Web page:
It also may become hard to compare rates in the future if SDG&E gets its wish and can stop selling electricity and become what’s known as a “poles and lines company.” SDG&E makes most of its money by charging customers for the delivery of power, not from the actual power it sells.

One of the votes against forming a CCA came from City Councilman Scott Sherman, who argued that the region wasn’t offering residents much of a choice at all. Instead of a government-regulated monopoly (SDG&E), residents and businesses will get a new government-run monopoly (the city’s CCA).

Where will the power come from?

This is going to be a source of debate for years to come. There are huge opposing forces here.

An upstart CCA buys all of its power from existing power plants and wind or solar farms, something that doesn’t necessarily mean the city is helping to reduce greenhouse gas emissions. Then, as it collects money from reselling that power, it can invest in new power projects.

Unions and contractors want to make sure any new power projects employ local workers. But land in San Diego is expensive, which is part of the reason why SDG&E and others have built solar and wind farms in rural parts of California or even in Mexico.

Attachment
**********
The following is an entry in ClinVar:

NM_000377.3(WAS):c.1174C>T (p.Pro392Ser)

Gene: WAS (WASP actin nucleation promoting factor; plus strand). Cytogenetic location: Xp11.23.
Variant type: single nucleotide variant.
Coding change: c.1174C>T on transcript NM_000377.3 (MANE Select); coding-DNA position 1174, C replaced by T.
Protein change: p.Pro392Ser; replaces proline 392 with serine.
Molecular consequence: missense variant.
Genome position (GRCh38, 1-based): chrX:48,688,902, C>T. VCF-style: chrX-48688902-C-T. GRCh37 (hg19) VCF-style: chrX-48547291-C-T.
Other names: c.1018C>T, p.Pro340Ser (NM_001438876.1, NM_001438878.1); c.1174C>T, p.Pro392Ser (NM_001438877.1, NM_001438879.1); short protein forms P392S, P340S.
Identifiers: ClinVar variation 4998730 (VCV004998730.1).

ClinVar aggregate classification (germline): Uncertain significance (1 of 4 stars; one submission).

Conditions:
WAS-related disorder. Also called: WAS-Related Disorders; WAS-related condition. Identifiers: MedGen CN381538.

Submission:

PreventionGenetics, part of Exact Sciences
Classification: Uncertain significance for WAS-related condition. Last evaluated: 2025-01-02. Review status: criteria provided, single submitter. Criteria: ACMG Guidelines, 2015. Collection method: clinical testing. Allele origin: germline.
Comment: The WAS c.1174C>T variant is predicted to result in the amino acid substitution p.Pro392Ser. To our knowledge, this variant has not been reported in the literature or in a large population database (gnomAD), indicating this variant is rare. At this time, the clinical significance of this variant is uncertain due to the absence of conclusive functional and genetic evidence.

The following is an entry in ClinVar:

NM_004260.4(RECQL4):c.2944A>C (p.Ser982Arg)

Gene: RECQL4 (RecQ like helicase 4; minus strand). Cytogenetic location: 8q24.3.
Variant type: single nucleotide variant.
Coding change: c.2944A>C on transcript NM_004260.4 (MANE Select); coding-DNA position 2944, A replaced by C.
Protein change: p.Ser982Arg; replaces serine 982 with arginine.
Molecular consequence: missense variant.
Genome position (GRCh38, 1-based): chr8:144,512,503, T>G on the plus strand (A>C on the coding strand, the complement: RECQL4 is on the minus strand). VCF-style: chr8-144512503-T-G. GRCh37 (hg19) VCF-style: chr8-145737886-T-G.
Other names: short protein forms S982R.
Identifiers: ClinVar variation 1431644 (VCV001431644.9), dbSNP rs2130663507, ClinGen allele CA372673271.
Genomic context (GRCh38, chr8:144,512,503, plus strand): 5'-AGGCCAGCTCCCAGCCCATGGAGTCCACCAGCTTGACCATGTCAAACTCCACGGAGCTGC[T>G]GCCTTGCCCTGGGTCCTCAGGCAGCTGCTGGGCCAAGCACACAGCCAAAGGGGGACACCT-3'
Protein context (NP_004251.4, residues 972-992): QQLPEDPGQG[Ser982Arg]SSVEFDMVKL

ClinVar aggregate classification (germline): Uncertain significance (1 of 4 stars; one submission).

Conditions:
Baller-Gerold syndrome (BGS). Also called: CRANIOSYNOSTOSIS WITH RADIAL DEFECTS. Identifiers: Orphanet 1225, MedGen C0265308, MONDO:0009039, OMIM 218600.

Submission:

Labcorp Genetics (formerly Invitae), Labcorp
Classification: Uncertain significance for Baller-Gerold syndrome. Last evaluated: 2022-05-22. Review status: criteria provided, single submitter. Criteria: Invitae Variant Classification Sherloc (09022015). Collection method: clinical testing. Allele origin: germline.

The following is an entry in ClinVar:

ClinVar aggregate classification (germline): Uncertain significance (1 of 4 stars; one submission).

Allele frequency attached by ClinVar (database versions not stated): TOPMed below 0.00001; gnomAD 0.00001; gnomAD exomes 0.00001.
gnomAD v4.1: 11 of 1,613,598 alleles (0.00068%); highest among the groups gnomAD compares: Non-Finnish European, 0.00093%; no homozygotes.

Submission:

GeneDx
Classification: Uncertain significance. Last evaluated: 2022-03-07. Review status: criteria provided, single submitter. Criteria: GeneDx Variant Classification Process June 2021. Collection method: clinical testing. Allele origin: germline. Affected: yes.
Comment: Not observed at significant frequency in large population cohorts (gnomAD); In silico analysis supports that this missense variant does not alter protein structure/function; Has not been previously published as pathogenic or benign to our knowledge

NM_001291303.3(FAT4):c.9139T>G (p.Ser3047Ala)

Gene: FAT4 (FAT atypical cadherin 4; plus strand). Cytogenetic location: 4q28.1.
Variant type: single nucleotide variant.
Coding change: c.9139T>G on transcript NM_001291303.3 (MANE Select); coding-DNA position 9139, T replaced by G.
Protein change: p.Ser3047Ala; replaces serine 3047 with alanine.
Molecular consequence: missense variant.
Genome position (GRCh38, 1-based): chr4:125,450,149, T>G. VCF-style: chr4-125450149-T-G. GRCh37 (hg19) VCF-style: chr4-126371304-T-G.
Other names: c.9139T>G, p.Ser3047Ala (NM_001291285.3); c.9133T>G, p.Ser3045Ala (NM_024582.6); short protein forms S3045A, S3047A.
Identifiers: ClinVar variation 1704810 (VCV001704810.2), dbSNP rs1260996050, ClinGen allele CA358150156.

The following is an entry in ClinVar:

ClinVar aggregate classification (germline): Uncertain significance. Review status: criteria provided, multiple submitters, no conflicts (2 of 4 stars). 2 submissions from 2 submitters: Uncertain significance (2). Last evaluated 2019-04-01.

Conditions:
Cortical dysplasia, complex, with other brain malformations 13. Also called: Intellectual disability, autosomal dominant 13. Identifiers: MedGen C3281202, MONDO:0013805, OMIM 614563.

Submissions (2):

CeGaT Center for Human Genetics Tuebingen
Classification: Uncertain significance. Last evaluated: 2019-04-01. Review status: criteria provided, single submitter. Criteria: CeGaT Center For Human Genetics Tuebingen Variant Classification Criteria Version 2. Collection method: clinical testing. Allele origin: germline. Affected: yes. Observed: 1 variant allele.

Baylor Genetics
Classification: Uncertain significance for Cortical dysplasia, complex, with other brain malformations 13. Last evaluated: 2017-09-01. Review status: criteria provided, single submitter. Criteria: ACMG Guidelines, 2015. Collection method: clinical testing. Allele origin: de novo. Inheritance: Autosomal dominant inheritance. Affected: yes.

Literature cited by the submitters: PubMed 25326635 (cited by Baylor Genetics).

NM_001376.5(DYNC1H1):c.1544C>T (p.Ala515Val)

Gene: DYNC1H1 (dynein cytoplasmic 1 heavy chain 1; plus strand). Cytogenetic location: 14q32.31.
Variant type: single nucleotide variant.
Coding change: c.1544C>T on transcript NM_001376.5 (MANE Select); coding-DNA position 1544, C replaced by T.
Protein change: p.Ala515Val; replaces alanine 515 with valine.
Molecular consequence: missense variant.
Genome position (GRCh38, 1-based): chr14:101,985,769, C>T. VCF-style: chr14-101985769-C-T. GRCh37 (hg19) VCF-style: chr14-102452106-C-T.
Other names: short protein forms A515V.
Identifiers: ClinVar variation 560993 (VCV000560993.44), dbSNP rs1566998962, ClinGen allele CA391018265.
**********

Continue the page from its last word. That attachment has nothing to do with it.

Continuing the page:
This could put local projects with good-paying jobs into conflict with low-cost power.

There are, however, lots of parking lots and rooftops that could support solar power in San Diego. Plus a CCA would likely be more interested in subsidizing residential rooftop solar than SDG&E is.

Another way to reduce project costs is to build in low-income areas, where land is less expensive. City Councilwoman Monica Montgomery has already made clear she’s worried about projects being forced into her district.

There might also be conflict among cities over where a project goes, since a new project could generate property taxes for the city it sits in.

There will also likely be disputes over what kinds of power the CCA should and shouldn’t buy. Even though nuclear energy doesn’t generate greenhouse gases, a segment of the environmental movement now opposes using it because of other dangers.

Do we have to keep calling this a CCA?

The city will try to come up with a nice new name for its agency so we can all stop using the term CCA.

There’s something else to keep in mind.